Trial targets deadly lung cancer
With more than 650 Australians diagnosed with malignant mesothelioma last year, Flinders University is leading new research to discover alternatives to chemotherapy and even prevent deaths by early detection in future.
One novel approach, using natural therapeutic benefits of curcumin, a key component of the spice turmeric, will be put to the test in a clinical trial in 2021 as part of world-leading research at Flinders University.
While asbestos is now banned from being used for new buildings, many houses still contain asbestos, so exposure during renovations is common. Australia has one of the highest per-capita rates of asbestos-related disease in the world.
Flinders University researchers are studying the safety and feasibility of using a form of intrapleural liposomal curcumins to benefit patient survival and quality of life – with fewer toxic side-effects than chemotherapy.
“That’s why it’s important to explore alternative therapies and facilitate early diagnosis to reduce suffering and support early intervention measures,” says Flinders University lead researcher Associate Professor Sonja Klebe.
As well, the researchers are looking for early diagnostic methods with a special lung fluid test. “In most cases, malignant mesothelioma is not diagnosed until it is in the late stages,” she says. “We’re hoping to find a way to test for the disease before it becomes invasive.”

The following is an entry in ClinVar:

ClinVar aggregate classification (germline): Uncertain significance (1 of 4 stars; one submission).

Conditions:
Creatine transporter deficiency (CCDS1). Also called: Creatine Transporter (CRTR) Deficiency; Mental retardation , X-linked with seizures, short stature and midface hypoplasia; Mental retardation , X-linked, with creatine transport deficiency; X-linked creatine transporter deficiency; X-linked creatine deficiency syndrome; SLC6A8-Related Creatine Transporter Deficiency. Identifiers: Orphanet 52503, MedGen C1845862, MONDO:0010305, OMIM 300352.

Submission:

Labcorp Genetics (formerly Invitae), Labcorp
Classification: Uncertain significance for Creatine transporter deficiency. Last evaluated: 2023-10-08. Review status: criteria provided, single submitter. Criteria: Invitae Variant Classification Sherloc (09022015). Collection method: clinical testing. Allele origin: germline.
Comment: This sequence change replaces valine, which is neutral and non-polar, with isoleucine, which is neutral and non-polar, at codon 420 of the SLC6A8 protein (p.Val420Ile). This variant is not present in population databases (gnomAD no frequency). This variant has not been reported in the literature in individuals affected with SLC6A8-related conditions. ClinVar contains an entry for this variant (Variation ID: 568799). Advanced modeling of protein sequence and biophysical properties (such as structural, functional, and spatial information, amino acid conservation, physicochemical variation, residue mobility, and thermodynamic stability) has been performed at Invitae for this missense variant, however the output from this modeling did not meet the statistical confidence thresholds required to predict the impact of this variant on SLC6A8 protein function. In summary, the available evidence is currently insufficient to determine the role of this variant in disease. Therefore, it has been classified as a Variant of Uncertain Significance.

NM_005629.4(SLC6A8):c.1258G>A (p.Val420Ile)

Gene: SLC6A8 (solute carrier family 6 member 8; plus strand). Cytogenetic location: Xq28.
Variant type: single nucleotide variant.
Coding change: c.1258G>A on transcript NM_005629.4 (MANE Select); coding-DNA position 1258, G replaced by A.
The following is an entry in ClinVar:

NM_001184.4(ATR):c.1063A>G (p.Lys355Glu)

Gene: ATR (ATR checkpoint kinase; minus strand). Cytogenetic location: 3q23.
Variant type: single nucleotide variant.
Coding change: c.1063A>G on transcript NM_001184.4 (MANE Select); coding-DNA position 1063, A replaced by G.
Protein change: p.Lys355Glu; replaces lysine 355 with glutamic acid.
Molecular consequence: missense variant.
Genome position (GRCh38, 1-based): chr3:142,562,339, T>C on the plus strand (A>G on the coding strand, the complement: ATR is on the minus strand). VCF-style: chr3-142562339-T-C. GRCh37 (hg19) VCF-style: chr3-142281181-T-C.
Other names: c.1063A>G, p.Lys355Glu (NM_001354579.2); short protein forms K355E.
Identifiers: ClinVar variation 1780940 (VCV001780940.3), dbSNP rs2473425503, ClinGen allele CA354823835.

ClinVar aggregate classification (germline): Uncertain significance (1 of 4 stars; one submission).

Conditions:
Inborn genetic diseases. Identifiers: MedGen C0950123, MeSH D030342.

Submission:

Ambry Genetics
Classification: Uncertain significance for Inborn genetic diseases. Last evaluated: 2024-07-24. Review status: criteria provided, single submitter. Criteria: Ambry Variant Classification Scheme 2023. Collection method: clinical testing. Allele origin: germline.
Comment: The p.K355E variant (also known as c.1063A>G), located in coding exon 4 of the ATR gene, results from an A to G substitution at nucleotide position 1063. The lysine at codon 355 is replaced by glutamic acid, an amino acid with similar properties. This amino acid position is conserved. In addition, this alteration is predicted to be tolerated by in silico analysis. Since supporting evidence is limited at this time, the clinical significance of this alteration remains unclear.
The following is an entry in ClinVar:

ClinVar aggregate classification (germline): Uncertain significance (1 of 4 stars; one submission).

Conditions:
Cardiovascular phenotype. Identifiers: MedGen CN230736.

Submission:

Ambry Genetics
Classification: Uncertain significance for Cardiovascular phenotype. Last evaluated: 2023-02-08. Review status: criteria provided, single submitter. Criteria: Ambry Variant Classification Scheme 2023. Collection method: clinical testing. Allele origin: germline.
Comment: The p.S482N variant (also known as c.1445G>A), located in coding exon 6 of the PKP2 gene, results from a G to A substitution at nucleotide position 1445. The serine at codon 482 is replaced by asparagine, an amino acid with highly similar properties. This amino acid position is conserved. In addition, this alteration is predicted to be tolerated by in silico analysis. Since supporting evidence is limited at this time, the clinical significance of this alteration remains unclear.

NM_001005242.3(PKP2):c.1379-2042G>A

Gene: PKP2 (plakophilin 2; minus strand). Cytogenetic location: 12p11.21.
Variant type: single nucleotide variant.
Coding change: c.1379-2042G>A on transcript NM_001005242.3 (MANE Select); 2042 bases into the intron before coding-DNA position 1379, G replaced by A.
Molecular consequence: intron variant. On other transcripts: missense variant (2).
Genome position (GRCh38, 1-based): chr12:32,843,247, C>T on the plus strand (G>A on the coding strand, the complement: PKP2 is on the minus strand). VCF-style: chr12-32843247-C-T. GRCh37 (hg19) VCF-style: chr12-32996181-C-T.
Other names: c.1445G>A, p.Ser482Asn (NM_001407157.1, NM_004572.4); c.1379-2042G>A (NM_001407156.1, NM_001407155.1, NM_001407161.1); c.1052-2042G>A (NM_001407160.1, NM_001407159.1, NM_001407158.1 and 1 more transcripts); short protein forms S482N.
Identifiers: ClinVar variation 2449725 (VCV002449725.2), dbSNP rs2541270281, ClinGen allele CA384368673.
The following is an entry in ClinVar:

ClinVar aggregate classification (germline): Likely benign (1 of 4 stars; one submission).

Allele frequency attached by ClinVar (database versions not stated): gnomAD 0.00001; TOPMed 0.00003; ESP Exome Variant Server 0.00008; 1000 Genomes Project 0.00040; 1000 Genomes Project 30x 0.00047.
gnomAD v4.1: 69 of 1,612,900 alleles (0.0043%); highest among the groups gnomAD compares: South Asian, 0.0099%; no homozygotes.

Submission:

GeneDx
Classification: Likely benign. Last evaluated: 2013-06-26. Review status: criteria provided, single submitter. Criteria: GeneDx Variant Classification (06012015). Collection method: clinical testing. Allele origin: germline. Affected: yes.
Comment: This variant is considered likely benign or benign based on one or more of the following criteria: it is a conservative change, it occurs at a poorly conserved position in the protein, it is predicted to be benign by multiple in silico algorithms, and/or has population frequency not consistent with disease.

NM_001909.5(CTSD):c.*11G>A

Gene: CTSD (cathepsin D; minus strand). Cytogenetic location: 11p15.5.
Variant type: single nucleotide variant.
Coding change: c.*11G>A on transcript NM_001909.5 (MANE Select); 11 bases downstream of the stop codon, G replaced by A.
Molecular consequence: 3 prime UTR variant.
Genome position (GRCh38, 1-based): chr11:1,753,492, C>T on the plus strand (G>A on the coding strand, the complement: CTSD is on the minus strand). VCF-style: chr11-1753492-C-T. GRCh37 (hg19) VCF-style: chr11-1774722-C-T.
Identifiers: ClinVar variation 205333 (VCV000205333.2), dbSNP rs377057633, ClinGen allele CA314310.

Patients diagnosed with malignant mesothelioma, the cancer caused by asbestos exposure, experience poor survival of 6-12 months following diagnosis and a five-year survival of less than 5%. Therapeutic options are limited due to high resistance rates to chemotherapy and the advanced age of patients (median age 75).
Associate Professor Klebe’s team will test the safety and feasibility of intrapleural liposomal curcumin to benefit patient survival and quality of life. Future treatments are expected to have fewer toxic side-effects than chemotherapy.
In addition, the researchers are investigating methods to facilitate early diagnosis, using novel techniques on the lung fluid that is drained in the early stages of diagnosis.
“In most cases, malignant mesothelioma is not diagnosed until it is in the late stages,” she says. “We’re hoping to find a way to test for the disease before it becomes invasive.”
In time for Asbestos Awareness Month in November, the experts warn the high number of cases could persist for years with hundreds more cases of the deadly disease possible after latency of more than 30 years from work-related (builders, plumbers, gasfitters, mechanics and marine engineers) or other exposure. Firefighters may also be at risk after the devastating bushfires razed old buildings and sheds across Australia.